These fantasists don’t really think through their scenarios at all.  Imagine, for example, an attempted bank robbery or convenience store stick-up: The police arrive to find a shooting gallery. How do they know who the robbers are and who are merely defending themselves?

Or think of the mass murder of 12 people in a movie theatre in Aurora, Colorado earlier this year: You’re in the theatre and all of sudden the air is filled with smoke and gun shots. So you pull out your gun and start shooting back in the direction you think it’s coming from. Someone on the other side of the theatre sees you fire your weapon and thinks you’re the shooter and starts aiming at you. Meanwhile, the hundreds of other people in the theatre now have gunfire coming at them from three, maybe even more, directions. When you think it through, it’s clear that many more dead would have been the likely scenario if a vigilante had pulled a weapon out and started firing at the Aurora mass murderer.

Police are trained to know when to fire their guns and when not to. The average citizen does not receive this training.

At this point in American history, the argument is not about prohibiting hunters or range shooters from practicing their sport. It’s about protecting the public from the proliferation of weapons in society. As I pointed out about two years ago and others are saying now, no one objects to rigorous testing for driver’s licensing, complicated rules of the road and the requirement that people who drive cars must have insurance. Why should legitimate hunters and range shooters object to regulation of their sport?

OpEdge Redux: The low minimum wage reduces to a subsidy to businesses

While OpEdge is on a two-week hiatus, we are running some of the more evergreen columns from past years. This blog entry originally appeared on October 16, 2012.

The statistic has been around for a few months now, but I just stumbled upon it and was amazed: Wal-Mart workers collectively receive $2.66 billion a year in food stamps, or $420,000 per Wal-Mart store in food stamps. Year after year, low Wal-Mart wages lead to the government providing food stamps and other assistance to their workers and thus indirectly subsidizing Wal-Mart’s profit.

What would happen if Wal-Mart raised the wages it pays its workers to a level that prevented them from qualifying for food stamps? In asking the question, I assume that Wal-Mart, like most companies, does not carry excess labor and so could not lay off masses of people to keep their profit margin stable. So the company would be forced to raise prices. But if Wal-Mart raises prices too much, people will start shopping elsewhere. After all, the main reason people shop at Wal-Mart is price.

To remain viable as a business, Wal-Mart would eventually have to take the money to pay workers a decent wage out of profit and executive salaries.

That means that there would be less money for the multi-billionaire Walton family and the executives who make millions, starting with $35 million a year for the chief executive officer. Maybe the CEO would have to settle for making 42 times what the average worker makes, which is what the average manufacturing CEO in the United States made in 1960. By the way, the average U.S. manufacturing CEO now makes 344 times what the average worker makes, compared to 25 times the average worker for European CEOs. Wal-Mart’s CEO currently makes more than 2,000 times what an entry-level Wal-Mart employee does.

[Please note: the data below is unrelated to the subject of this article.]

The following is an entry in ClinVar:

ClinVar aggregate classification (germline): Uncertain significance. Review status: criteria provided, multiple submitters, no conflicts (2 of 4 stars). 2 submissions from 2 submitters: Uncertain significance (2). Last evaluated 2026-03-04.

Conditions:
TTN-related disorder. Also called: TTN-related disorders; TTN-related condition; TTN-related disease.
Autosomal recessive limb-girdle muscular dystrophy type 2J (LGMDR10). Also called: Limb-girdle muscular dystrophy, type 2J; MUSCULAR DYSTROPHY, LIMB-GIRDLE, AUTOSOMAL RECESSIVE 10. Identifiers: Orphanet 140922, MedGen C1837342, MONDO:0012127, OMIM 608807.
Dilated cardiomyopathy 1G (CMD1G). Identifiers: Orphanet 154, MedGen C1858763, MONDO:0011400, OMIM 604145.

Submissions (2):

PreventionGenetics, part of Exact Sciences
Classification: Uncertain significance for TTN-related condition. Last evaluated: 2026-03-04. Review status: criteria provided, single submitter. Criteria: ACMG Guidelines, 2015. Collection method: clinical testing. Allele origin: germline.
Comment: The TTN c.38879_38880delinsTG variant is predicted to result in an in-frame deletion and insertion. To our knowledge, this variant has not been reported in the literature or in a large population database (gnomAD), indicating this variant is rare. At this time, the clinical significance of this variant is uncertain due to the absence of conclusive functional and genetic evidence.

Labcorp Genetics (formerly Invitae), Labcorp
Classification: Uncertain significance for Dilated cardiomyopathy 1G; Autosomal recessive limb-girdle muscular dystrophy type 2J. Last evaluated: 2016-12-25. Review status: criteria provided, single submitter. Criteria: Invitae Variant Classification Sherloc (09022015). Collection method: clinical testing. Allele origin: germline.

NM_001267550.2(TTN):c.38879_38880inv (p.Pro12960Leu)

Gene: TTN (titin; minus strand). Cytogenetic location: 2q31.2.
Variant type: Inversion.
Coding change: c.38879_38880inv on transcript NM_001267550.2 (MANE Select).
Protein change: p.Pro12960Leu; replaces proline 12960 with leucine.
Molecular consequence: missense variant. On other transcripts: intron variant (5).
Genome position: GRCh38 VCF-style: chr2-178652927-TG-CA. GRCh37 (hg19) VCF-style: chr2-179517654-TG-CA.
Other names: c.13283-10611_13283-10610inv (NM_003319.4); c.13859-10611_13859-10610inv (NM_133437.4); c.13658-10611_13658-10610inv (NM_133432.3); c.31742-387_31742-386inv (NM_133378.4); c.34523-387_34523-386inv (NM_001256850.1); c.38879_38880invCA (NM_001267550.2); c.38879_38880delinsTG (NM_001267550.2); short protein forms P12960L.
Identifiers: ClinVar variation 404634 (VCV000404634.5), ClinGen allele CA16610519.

It amazes me that Republicans like Mitt Romney, Paul Ryan, Newt Gingrich, Rick Santorum and the other good old boys and girls don’t complain about the corporate giveaway that takes place every time someone with a minimum or low wage job files for food stamps.

During the past 30 years, one way that income has been transferred from the poor and middle class is through the deterioration of the purchasing power of the minimum wage. Since the late 1960’s the minimum wage has lost 40% of its value. Most people who lose 40% of their purchasing power would be in real trouble—so imagine what it means to those at the lowest end of the wage spectrum.

It’s been a boon to employers who now can pay a de facto 40% less to get minimum wage jobs done. Since the minimum wage sets the bar for wages and salaries at all levels, it’s no wonder that on average, employees make less than they did 30 years ago, when inflation is figured into the equation.

My proposal is to set the minimum wage at a level so that 40 hours of it would bring a worker above the maximum level for receiving food stamps. That would result in an increase in all wages. It would also take money out of the pockets of the rich folk who save a significant part of their income and put that money into the hands of the poor, near poor and middle class, who would spend more of it, thus creating more jobs. Don’t worry, the rich and upper middle class would still do pretty well.

The fly in the ointment is the possibility that Wal-Mart and other large companies would offshore even more jobs to Asia than they do now. Which brings us to the second part of my proposal: that no good or service be allowed to be imported into the United States unless the producer/seller both paid its workers the prevailing U.S. wage and provided a similar level of safety and environmental protections.